Credit Scores: How Do They Work?

a wood cut out of a house with credit score written on it with terms like financial, amounts, term, decrease, income, and rate.

To generate your first credit score, your credit report will have to have at least one account on which you make monthly payments. The time it takes for your first score to show up will vary based on the credit score model.  For example, the VantageScore model will create your first score in one or two months, while a FICO score will take up to six months.

Credit scoring is a statistical method that lenders, some insurance companies, and employers use to quickly and objectively assess the credit risk of an applicant. In the case of an employer, they often use the report to assess your character and to look for outside influences that could affect your work ethics.

The score is a number that rates the likelihood you will pay back a loan. Different industries will rank a score differently, but in general, a score of 300 is considered high risk, while 850 is considered low risk. Your credit score is calculated with information from your credit report using a complicated mathematical algorithm. Each time your credit report and score is ordered, it is recalculated. This is sometimes referred to as a credit score model. There are hundreds of credit score models used on credit reports. This is why credit scores don’t always match from one lender to another.

When your credit score is calculated, the model considers both positive and negative information on your credit report, such as how you pay, how much of your credit lines you use, how old your credit is, the balances of your credit, and more.

Credit scores do not consider your income, savings, down payment amount, or demographic factors such as gender, race, nationality, or marital status.

Key Factors That Make up Your Credit Score

Below are most common factors that make up how your credit score is calculated. These factors do vary slightly between credit score models, but in general, they are all very similar.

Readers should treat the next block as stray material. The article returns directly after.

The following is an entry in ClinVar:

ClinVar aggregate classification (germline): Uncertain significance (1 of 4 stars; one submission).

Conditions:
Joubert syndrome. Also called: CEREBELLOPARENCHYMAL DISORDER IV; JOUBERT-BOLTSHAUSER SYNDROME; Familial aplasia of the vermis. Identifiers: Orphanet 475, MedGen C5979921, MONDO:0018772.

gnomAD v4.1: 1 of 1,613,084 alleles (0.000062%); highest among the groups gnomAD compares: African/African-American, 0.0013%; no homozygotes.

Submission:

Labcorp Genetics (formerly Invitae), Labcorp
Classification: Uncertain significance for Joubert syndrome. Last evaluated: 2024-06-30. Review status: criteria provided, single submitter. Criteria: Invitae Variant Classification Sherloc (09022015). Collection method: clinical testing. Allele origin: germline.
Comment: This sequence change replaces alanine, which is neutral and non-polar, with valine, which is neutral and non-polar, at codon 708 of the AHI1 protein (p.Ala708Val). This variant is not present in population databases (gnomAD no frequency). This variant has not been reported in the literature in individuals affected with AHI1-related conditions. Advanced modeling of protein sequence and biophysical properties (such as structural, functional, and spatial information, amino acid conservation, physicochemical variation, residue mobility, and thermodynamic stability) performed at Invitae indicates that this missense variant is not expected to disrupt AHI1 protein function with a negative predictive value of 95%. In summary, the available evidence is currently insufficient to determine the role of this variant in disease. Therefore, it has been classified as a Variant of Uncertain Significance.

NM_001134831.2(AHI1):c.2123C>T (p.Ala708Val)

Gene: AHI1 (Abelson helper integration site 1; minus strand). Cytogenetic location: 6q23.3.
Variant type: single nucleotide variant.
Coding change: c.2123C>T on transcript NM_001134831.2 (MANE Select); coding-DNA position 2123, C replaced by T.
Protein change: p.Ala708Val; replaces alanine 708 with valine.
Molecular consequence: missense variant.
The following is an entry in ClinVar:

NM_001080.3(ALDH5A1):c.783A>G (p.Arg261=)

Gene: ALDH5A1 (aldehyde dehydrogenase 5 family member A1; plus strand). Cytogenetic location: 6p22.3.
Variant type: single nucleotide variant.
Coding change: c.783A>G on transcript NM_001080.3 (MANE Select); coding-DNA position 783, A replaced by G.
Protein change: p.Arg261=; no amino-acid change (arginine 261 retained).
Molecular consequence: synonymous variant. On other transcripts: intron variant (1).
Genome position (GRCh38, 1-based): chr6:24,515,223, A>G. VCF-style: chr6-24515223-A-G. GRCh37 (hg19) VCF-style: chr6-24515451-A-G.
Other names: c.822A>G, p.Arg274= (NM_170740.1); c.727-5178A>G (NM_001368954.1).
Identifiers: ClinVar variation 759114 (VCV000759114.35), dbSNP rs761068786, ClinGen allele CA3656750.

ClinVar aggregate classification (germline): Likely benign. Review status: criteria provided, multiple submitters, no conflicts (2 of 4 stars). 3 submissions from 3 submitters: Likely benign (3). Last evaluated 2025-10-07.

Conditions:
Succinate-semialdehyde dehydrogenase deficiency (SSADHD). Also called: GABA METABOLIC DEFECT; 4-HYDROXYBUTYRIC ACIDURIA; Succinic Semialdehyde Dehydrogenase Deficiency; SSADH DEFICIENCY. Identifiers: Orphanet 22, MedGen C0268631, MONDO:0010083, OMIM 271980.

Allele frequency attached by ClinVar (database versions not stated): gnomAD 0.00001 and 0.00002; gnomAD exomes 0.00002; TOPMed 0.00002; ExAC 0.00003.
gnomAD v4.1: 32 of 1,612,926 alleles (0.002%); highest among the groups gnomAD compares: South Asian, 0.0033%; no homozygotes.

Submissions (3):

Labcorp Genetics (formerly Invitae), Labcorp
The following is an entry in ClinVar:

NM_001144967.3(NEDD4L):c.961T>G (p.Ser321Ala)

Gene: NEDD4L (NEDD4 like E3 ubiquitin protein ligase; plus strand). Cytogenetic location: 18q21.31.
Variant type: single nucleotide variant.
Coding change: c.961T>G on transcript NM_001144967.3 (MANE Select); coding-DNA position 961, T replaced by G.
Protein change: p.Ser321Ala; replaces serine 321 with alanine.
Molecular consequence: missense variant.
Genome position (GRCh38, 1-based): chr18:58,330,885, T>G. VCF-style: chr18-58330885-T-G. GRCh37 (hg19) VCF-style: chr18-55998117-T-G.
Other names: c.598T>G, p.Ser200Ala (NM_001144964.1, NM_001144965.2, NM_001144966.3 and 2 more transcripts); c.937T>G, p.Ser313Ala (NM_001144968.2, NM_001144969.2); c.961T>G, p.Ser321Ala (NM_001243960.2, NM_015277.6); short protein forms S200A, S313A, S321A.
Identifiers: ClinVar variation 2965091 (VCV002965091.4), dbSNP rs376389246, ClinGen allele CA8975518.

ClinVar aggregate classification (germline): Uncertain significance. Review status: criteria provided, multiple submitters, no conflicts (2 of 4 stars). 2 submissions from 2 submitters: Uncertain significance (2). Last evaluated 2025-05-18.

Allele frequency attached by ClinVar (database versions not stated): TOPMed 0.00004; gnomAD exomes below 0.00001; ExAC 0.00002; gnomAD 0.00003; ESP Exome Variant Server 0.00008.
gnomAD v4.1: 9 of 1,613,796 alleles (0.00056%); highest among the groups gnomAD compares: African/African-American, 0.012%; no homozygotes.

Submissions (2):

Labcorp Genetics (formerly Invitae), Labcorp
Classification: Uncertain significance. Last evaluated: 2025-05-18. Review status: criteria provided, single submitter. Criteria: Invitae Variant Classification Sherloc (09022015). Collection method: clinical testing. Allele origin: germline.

• 40% – Your payment history, which most people mistakenly think makes up the majority of their credit score.
  • 21% – Depth of credit or the mix such as a home loan, auto loan, and credit card.
  • 20% – Utilization of your credit limits.
  • 11% – Balances on your active credit.
  • 5% – Recent credit you opened or applied for, called inquires.
  • 3% – Available credit that you are not using.

The most important factor for a good credit score is paying your bills on time. Even if the debt you owe is a small amount, it is crucial that you make payments on time. Additionally, you may want to keep balances low on credit cards and other revolving credit.  Apply for and open new credit accounts only when needed and when they can be paid down. And pay off debt rather than moving it around. Also, don’t close unused cards as a short-term strategy to raise your score. Owing the same amount but having fewer open accounts may lower your score.

Shopping for a home or car loan? If you have applied for a home or auto loan within the past 365 days, these inquiries are only ignored on your report for the first 30 calendar days. Multiple inquiries within the 14 days following the 30-day grace period are counted as one inquiry that will show up on your report. Too many inquiries can hurt your score, which can severely limit your buying power.

A very common question from people is “why isn’t my score higher?” or “what can do to improve my score?”

This is most often followed by advice from neighbors, friends, and the grocery clerk.  Most often, the advice is opinion based and even just wrong. Every score is accompanied by a maximum of four factors. Also called “reason codes,” these factors are provided by the credit bureau providing the score and are the most significant reason your score was not higher. Depending on the credit score model being used, there can be 100 or more possible codes. Sample factor codes may include: “balances are too high,” “too many retail accounts” and “late payments are affecting the score.” Generally, the factors are listed in their prioritized order of impact to your score from top to bottom. Generally, the use of these codes is the most effective method of managing your credit score. If your score is already over 800, the codes have less impact on your score because you’re already considered low risk.

Article written by
Melinda Opperman
Melinda Opperman is an exceptional educator who lives and breathes the creation and implementation of innovative ways to motivate and educate community members and students about financial literacy. Melinda joined in 2003 and has over two decades of experience in the industry.

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